Divorce may be far from a person's mind when they walk down the aisle with their intended. However, as readers of this blog know, divorce affects a number of first-time and subsequent marriages each and every year. Divorce is not just an issue for Colorado residents: across the nation, many marriages fail and end in divorce courts.
Earlier this year, this Colorado-based family law blog discussed how maintenance may be addressed during a divorce. Maintenance is the payment of support from one former partner to their ex, and maintenance may last for a varying amount of time. Whether maintenance will be awarded in a particular divorce will depend on many factors that are unique to the divorcing couple.
In Colorado, alimony is called maintenance and it is money paid from one party to another after a divorce. Maintenance is permissible in the state but certain factors will dictate if a court will award it. Some of the factors relevant to the court's decision-making process will be considered in this post, but readers should talk to their family law attorneys about their maintenance questions.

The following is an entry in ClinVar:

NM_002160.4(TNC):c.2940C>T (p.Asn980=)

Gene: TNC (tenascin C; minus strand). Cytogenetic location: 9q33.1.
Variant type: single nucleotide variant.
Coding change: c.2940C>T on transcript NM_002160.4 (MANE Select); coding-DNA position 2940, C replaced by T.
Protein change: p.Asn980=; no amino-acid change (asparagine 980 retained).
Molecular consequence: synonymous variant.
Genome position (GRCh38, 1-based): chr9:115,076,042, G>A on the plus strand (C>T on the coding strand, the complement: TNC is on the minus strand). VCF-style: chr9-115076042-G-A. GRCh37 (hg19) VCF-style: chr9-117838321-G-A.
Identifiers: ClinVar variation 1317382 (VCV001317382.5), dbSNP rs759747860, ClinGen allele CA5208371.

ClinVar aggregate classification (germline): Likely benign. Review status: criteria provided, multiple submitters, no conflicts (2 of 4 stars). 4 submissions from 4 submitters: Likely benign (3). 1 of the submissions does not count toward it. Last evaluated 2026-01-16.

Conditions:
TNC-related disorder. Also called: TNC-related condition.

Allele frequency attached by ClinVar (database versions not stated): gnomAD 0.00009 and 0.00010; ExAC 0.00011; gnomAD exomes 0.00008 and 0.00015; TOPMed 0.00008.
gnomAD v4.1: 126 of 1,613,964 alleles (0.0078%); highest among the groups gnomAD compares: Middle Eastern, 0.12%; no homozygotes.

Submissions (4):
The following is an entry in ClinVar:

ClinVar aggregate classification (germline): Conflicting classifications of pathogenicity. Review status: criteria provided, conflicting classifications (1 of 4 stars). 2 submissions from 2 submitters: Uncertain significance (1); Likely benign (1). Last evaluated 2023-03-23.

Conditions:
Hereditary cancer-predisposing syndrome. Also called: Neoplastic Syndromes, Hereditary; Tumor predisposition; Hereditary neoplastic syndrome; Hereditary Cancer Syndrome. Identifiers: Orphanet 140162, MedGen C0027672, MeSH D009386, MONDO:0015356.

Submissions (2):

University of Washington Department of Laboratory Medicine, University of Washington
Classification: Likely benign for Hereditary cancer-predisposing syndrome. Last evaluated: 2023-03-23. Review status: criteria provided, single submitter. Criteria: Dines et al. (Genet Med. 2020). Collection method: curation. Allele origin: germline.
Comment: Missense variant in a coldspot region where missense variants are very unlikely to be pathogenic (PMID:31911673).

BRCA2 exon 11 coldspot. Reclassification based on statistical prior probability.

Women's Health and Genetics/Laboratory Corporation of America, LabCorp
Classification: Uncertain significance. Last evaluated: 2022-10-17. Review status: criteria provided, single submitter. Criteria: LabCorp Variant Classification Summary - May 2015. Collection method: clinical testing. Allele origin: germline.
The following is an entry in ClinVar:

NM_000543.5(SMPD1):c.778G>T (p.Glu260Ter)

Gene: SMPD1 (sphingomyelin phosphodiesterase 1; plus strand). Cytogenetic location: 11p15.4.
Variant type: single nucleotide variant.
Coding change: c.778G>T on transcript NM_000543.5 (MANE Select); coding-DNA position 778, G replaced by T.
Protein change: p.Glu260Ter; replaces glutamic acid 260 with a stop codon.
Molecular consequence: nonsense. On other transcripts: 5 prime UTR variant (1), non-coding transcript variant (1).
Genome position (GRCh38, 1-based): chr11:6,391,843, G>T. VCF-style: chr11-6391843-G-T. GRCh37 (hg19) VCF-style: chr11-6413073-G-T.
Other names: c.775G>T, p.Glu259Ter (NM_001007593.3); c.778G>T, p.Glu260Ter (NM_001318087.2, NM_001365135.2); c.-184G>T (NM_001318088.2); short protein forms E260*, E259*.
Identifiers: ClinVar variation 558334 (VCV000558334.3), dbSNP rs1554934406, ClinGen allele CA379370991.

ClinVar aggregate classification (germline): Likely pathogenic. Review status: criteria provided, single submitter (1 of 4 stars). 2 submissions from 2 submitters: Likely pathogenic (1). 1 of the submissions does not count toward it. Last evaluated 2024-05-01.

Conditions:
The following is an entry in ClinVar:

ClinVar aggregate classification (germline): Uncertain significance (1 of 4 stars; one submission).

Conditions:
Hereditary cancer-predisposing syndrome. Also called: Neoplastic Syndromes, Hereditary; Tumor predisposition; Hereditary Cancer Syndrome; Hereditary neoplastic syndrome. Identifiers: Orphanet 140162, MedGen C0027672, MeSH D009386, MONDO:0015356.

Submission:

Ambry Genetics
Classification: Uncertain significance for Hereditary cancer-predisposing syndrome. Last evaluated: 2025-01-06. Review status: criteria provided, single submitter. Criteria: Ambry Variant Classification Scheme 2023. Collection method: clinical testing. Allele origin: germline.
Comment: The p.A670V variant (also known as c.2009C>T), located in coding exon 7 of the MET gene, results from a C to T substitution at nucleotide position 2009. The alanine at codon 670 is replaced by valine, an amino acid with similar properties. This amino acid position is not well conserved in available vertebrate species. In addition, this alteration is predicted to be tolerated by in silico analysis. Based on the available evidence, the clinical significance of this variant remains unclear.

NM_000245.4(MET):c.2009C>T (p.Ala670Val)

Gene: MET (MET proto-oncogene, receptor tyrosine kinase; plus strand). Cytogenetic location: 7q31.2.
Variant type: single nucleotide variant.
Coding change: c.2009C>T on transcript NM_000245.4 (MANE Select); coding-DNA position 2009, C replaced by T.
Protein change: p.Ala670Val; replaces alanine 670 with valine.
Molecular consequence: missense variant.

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In generations past a person had to make claims of wrongdoing against their spouse in order to secure a divorce from them. These claims could include allegations of adultery, abuse or any number of other undesirable behaviors that may put significant strain on a marital relationship. While these accusations of fault may have provided clear grounds for why certain individuals wanted to be released from their marital relationships, they may have also been embarrassing or difficult to prove in Colorado courtrooms.